• the view of the non-efficacy of action: there are no results of wholesome or unwholesome actions or any kamma (akiriya vādi or diṭṭhi2) - Pūrana-Kassapa; • the view of fatalism or determinism: Every existence is predestined without any cause or reason, without mankind having any power over life or death, with all things in constant change according to immanent energy (ahetuka diṭṭhi3) - Makkhali-Gosāla • that of materialistic nihilism: Human beings are identical with their physical structure without any corollaries of action and without further becoming (natthika diṭṭhi4) - Ajita-Kesakambali• the view of a permanent existence of a soul on base of the everlasting, unchangeable nature of the seven great elements (earth, water, temperature, motion, life, suffering & happiness) (satthakaya diṭṭhi5) - Paduka Kacchayana• the view of the efficacy of kamma, of resultant actions of the past with unavoidable effects for the present life to be confronted with. In order to avoid further negative results in future strict rules by avoid any violence and harmful behaviour should be maintained (puppekatahetu diṭṭhi6) - Nigaṇṭha Nāṭaputta• the view of repudiating all knowledge: a scepticism that refuses and avoids all answers or definite statements and therefore called ‘endless equivocator’ or ‘eel-wriggler’ (amarāvikkhepika diṭṭhi7) - Sañjaya BelatthiputtaIt is one of the special features of a Tathāgatha that he practises what he teaches and anyone who applies what a Tathāgatha teaches can derive the very same benefits. Therefore during the Buddha’s lifetime many of these teachings lost their efficacy and their followers (see lesson 1.3.8) started to apply the effective teaching of the Buddha. But already by the time of King Asoka (see lesson 2.1.9) various obstacles had to be faced by those, who tried to maintain the purity of the teaching. Many of those previously so dominant views regained importance due to many still unknown reasons, but partly to attract followers and partly because paṭipatti of meditation got neglected and partly re-introduced in the faith through the splits that had occurred amongst the Bhikkhus. Therefore the Elder Moggaliputta Tissa, in order to refute a number of heresies and to ensure the Dhamma was kept pure, compiled a book during the Third Council which is called the Kathāvatthu8, which today is counted as the fifth book of the Abhidhamma.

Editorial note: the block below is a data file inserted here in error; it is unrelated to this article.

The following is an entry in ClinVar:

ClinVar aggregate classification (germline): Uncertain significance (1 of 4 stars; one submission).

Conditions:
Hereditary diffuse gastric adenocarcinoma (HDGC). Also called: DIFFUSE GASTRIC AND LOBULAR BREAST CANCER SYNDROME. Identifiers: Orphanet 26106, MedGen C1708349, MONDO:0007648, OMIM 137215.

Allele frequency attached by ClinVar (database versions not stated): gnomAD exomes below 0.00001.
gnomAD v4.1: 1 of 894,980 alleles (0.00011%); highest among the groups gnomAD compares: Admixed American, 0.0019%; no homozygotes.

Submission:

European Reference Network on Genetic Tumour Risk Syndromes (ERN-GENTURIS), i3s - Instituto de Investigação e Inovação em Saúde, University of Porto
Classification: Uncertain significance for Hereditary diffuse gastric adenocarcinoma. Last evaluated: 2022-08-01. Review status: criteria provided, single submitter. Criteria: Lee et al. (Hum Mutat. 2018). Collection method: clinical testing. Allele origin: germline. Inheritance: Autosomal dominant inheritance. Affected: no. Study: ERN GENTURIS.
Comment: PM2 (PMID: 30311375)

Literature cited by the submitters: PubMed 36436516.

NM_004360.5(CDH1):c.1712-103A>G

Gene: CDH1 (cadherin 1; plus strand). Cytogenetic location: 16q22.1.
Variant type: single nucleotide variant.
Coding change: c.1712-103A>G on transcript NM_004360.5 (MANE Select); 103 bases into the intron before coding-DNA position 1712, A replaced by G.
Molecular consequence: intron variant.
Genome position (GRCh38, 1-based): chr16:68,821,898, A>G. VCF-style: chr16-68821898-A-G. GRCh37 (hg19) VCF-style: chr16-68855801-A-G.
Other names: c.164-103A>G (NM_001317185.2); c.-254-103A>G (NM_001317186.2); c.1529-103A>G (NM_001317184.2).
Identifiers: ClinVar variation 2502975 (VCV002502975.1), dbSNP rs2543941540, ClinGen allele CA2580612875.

This present text is introduced to show interested readers the method that was employed by way of logical dialectical methods to prove the falseness of the respective believes. It is the opening part of a five-fold refutation out of twenty-two discussions on the subject of an ever-existing principle, a soul, a self. Somehow the idea of the ‘attavādi’ has evolved into ‘puggala’ –person, personality: ‘Tattha puggaloti attā, satto jīvo’ – ‘Herewith person means self, a being, a living principle.’ The followers of this idea, the ‘puggalavādi’ were amongst the first who formed their own group and split away from the Saṅgha.
This present text is selected to give an additional idea of how the texts present refutations and how the principles of dialectical thought had developed by the time of Abhidhamma. The denials are based upon fundamental logical threads of thought and hypothesis that are repudiated by negating supposition. These logic threads may be mostly of interest for scholars of Pāli and Logic9, a meditator may decide for himself whether texts of this category can present support for his own practice.
Pāli lesson (with audio) 3.2.10Linux users: If you are not able to playback the embedded audio in the PDF, you may download the audio .
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Last modified: Tuesday, 21 February 2017, 7:09 PM